New Year's Eve Update: What Lies Ahead in 2008
The champagne is being chilled for tonight's toasts. Resolutions are being made for the new year. In Washington Business, we're spending the last day of 2007 by taking a look at what local companies in six key sectors could face over the next twelve months in a climate of economic (and political) uncertainty.
*Banking: Things could get worse before they get better for D.C.-area financial services companies, which have been battered by credit market turmoil since the summer. See story.
* Biotechnology: Several local firms will face make-or-break moments during the next 12 months. Some will get final results of testing on products that have been been years in the making. Others will find out whether the Food and Drug Administration has granted approval to their latest treatments. See story.
* Commercial Real Estate: An economic downturn and a tightening of debt markets in 2007 combined to cool off this once-booming sector, and market conditions are not expected to turn around in the near future. See story.
* Contracting: The biggest local government contractors - Lockheed Martin and General Dynamics - enjoyed banner years in 2007, as orders for military hardware continued to boost revenue. But not every contracting firm in the area saw such robust growth, and some have grown more cautious about hiring and more concerned about heightened scrutiny from Capitol Hill. See story.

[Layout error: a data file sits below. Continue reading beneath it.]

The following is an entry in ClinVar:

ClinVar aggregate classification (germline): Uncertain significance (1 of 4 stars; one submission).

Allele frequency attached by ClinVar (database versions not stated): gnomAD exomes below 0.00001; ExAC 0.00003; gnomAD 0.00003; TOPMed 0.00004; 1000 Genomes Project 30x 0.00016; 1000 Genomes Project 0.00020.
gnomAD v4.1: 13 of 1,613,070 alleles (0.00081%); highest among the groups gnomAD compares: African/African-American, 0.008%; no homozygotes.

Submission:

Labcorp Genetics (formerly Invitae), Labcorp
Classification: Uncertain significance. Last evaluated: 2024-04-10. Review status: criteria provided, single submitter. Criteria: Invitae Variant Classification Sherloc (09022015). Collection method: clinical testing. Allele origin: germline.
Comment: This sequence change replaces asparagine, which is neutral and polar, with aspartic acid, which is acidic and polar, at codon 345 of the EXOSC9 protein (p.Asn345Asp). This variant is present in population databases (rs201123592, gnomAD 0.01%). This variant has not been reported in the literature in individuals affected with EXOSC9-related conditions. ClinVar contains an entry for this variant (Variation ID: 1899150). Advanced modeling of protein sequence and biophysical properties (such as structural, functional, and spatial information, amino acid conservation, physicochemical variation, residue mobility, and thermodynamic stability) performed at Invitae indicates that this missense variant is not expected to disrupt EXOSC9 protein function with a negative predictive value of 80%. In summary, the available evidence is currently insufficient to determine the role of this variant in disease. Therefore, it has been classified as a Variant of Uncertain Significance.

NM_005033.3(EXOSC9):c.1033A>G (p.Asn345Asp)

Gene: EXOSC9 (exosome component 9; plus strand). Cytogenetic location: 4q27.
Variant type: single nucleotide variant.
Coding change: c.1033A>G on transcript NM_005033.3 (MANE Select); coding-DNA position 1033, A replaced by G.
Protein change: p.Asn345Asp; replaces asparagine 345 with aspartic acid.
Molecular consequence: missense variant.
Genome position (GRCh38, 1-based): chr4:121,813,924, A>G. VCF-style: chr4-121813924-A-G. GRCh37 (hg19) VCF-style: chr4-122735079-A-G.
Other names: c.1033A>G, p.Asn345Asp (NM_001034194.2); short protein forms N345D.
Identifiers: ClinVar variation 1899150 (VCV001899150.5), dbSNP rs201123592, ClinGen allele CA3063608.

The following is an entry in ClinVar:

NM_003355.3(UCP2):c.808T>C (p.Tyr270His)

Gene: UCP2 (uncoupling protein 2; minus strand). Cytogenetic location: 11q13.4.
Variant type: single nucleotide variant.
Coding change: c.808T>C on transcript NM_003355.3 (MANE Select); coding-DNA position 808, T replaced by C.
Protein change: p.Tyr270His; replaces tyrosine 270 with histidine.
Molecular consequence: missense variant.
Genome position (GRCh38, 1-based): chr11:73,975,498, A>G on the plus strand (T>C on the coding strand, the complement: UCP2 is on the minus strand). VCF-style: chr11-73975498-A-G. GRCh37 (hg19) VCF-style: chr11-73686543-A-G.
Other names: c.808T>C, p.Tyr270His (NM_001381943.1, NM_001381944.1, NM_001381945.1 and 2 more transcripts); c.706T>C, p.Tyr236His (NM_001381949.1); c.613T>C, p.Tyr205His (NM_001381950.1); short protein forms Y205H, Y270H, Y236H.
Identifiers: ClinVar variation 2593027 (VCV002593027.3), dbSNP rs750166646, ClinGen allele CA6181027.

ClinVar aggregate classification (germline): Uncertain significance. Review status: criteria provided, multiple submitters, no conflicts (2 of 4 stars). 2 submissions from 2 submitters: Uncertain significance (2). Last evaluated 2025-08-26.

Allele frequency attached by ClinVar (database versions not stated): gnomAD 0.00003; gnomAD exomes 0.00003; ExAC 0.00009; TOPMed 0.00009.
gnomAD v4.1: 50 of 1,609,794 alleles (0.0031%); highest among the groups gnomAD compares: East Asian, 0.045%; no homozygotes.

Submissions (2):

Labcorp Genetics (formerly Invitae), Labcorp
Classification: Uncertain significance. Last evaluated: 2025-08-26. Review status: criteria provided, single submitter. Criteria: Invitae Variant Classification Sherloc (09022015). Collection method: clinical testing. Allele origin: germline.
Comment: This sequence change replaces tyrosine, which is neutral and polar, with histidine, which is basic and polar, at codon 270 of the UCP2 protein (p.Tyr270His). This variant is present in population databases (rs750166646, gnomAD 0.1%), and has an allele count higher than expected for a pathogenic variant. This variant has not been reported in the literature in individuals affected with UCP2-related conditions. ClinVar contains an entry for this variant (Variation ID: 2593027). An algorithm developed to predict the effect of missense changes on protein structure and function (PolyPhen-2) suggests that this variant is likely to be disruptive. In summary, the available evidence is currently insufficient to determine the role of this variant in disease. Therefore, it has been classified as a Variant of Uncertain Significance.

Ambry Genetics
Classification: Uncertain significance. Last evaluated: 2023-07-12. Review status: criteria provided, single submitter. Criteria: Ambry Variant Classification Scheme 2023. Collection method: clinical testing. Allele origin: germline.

* Hotels: Marriott International is a bellwether for the entire hospitality industry. The Bethesda company's faltering performance on Wall Street in 2007 has raised concerns about what 2008 holds for it and other lodging businesses - several of which are based right in the Washington region. See story.
* Technology: Local players in the rapidly expanding Web 2.0 space are counting on advertising to pay the bills and vault their businesses into profitability, but the jury's still out on whether that ad-supported model will work as promised. See story.
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And, in other news of local business interest: small firms in Alexandria worry that a newly enacted tax on commercial real estate to raise money for transportation projects could threaten their survival. A similar measure is under consideration in Fairfax and Arlington counties. See story
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